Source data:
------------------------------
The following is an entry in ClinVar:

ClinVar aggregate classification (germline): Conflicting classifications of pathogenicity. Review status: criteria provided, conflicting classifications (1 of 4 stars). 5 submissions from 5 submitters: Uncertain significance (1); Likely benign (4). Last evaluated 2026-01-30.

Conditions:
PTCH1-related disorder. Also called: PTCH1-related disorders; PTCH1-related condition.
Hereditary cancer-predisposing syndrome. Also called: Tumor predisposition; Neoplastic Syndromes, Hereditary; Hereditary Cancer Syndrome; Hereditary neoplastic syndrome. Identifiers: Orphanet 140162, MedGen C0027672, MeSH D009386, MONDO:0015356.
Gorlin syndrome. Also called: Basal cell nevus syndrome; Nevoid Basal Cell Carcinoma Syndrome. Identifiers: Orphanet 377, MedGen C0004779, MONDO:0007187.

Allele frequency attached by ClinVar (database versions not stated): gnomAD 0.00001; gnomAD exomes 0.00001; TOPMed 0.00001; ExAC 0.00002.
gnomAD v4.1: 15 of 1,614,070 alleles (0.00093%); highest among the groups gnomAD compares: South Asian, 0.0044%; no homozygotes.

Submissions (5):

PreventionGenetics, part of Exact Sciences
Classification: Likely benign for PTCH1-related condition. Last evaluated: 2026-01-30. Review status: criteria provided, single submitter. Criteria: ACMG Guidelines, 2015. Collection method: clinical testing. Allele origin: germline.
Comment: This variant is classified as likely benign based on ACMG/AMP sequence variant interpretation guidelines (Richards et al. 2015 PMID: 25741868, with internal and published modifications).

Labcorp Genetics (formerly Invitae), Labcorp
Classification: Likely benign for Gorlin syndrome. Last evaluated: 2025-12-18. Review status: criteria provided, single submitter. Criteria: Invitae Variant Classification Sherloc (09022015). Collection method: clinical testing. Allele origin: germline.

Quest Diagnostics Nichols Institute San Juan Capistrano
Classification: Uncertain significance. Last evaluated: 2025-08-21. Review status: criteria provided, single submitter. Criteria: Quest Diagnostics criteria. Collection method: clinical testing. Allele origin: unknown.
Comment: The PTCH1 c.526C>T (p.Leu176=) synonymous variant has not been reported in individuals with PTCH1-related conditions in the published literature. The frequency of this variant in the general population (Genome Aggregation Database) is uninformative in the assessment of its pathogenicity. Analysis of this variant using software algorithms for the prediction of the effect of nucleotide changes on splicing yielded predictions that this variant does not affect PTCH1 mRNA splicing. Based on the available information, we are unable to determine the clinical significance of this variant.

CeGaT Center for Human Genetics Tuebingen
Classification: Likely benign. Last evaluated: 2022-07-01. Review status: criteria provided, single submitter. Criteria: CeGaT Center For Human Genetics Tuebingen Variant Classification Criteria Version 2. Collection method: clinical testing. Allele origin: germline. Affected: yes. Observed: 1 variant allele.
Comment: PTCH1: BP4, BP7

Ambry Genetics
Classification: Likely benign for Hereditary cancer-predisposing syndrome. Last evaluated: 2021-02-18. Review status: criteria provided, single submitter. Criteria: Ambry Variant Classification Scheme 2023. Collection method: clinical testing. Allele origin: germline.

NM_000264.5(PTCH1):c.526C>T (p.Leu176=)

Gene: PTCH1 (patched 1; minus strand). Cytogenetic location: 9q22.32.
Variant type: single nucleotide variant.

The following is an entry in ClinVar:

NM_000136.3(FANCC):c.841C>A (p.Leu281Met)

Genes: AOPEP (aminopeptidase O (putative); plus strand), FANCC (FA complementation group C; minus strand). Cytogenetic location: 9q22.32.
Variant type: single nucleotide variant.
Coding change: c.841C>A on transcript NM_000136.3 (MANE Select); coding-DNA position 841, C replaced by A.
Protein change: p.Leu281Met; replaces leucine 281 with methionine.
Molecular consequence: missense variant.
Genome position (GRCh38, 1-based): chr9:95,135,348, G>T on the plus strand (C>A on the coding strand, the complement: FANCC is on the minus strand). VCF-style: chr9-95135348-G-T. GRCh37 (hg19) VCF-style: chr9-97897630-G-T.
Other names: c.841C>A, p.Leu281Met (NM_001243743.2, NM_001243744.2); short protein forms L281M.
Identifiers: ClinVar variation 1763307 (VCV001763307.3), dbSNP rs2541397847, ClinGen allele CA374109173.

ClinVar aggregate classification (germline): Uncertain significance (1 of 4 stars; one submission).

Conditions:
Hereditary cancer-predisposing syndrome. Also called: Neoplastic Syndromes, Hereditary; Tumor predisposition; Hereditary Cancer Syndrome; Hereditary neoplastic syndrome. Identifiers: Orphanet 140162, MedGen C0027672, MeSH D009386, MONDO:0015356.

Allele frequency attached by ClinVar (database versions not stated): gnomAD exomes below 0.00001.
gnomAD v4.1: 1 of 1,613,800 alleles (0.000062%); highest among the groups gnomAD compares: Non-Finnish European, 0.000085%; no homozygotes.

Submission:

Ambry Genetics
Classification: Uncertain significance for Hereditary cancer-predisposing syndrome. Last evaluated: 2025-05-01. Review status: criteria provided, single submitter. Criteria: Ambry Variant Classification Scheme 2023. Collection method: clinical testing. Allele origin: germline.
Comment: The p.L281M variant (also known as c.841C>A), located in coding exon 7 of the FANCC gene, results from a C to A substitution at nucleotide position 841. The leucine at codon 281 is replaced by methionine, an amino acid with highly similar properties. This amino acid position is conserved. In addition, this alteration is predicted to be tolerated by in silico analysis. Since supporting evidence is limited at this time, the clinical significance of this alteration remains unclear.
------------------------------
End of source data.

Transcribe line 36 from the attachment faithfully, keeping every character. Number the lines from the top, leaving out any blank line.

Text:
ClinVar aggregate classification (germline): Uncertain significance (1 of 4 stars; one submission).